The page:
THE marriage of the Prince and Princess of Wales will formally end next year, following a direct intervention by Queen Elizabeth II.
Under Britain's "quickie" divorce laws it could be all over within two or three months.
A sudden acceleration in the estranged couple's marital crisis came Wednesday evening, when Buckingham Palace said the queen had written separately to Prince Charles and Diana urging them to obtain a divorce "as soon as possible."
Charles has agreed, the palace said, but Diana has given no initial response.
Lord St. John of Fawsley, a constitutional expert and friend of the royal family, says the queen's action was probably triggered by Diana's decision last month to go on nationwide television and accuse members of the royal family of "isolating" her in the early years of her marriage to Charles. "The queen was quite right to intervene," says Lord St. John.
Diana also indicated that she doubted whether Charles wished to become king - a comment that enraged the prince's supporters and, according to press reports, incensed the queen.
Parliament will not object to the divorce itself, according to James Hill, chairman of the Conservative Party's constitutional affairs committee in the House of Commons. "As for the divorce, that is an open-and-shut case, however sad the situation may be," he says.
Charles also eliminated a sticky constitutional issue by releasing a statement yesterday saying he didn't intend to remarry. Church of England prelates said yesterday that a divorce would not affect Charles' role as temporal head of the church when he succeeds his mother. But an aide of Archbishop of Canterbury George Carey said remarriage would cause grave problems.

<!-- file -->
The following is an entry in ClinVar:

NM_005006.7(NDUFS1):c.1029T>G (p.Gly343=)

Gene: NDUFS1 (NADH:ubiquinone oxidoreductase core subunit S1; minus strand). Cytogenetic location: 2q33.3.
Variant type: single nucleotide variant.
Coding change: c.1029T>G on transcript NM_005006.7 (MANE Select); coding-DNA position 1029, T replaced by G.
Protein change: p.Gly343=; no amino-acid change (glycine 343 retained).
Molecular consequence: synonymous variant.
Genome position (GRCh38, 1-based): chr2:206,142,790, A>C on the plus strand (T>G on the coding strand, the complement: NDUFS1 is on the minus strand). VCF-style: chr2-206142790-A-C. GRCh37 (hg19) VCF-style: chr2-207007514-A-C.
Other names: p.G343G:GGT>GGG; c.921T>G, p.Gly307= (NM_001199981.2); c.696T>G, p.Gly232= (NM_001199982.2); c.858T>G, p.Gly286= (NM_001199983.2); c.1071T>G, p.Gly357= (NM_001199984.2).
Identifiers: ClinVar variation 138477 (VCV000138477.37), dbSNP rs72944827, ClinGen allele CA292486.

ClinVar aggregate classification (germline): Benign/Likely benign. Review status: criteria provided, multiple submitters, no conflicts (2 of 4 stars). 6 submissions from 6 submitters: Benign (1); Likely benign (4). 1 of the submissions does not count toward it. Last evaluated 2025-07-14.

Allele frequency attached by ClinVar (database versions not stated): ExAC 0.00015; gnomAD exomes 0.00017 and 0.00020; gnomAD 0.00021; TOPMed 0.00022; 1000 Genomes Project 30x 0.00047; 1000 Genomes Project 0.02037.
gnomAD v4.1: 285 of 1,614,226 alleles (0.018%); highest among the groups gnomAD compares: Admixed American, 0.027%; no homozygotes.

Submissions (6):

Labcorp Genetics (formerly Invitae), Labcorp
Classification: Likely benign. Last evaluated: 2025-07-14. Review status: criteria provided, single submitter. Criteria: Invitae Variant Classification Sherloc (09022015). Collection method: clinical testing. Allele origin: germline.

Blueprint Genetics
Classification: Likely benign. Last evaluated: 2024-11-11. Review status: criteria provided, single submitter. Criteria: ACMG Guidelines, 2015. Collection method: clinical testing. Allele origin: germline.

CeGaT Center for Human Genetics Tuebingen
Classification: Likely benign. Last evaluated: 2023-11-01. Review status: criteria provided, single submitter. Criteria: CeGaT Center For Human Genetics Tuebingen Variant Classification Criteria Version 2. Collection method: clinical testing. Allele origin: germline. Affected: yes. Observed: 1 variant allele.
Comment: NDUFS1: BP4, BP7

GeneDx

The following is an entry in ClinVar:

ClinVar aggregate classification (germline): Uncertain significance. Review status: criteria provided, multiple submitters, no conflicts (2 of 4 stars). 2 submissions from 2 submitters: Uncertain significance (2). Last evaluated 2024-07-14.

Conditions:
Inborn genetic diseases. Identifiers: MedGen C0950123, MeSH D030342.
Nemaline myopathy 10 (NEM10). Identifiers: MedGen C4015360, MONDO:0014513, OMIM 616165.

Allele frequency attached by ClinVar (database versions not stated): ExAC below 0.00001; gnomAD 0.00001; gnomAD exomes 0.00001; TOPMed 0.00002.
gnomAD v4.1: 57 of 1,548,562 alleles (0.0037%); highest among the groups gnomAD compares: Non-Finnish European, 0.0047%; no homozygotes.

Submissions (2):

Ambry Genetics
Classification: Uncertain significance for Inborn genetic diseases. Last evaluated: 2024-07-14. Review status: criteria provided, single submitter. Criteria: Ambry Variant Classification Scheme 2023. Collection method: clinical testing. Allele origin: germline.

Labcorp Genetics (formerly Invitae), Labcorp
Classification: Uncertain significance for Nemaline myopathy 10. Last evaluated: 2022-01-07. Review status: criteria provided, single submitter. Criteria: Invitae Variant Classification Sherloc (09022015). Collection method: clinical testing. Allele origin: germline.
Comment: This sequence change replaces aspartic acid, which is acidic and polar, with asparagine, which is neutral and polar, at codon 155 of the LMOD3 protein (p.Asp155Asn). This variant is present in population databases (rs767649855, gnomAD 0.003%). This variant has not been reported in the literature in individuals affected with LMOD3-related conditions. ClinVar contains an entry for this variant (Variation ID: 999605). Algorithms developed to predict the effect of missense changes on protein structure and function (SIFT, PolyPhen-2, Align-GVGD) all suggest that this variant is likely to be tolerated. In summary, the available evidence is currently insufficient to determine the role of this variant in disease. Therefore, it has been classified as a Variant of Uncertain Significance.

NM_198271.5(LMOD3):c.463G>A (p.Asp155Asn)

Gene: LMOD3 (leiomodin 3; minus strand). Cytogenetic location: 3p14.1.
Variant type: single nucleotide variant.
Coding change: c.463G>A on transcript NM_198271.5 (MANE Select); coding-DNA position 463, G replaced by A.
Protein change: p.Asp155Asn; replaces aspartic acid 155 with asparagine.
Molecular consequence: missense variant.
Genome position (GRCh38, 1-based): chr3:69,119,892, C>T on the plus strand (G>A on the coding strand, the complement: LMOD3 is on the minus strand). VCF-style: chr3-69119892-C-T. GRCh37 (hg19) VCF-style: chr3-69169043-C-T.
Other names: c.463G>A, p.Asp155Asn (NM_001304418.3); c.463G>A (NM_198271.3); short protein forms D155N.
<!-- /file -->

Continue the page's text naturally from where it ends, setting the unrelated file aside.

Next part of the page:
Charles, if he becomes king, will also be "Defender of the Faith" and governor of the Church of England. In a TV interview in 1994, Charles said he was unhappy with the title Defender of the Faith, because it implied that he was not expected to be the defender of all faiths in Britain's multicultural society.
Charles also confessed to have committed adultery with Camilla Parker Bowles, a long-time friend. Diana also admitted to committing adultery. Her friends have indicated that she will drive a hard bargain while the terms of a divorce settlement are hammered out.
They say she will want unlimited access to both her sons, William and Henry; to retain the title princess; and to be given an official role as a roving goodwill ambassador for Britain. But a divorce would rule out any possibility of her becoming queen.
Lord St. John says most of her demands are "likely to be acceded to."
British royalty is no stranger to divorce. King Henry VIII set a precedent in the 16th century when he broke with Rome in order to divorce his wife and established the Church of England.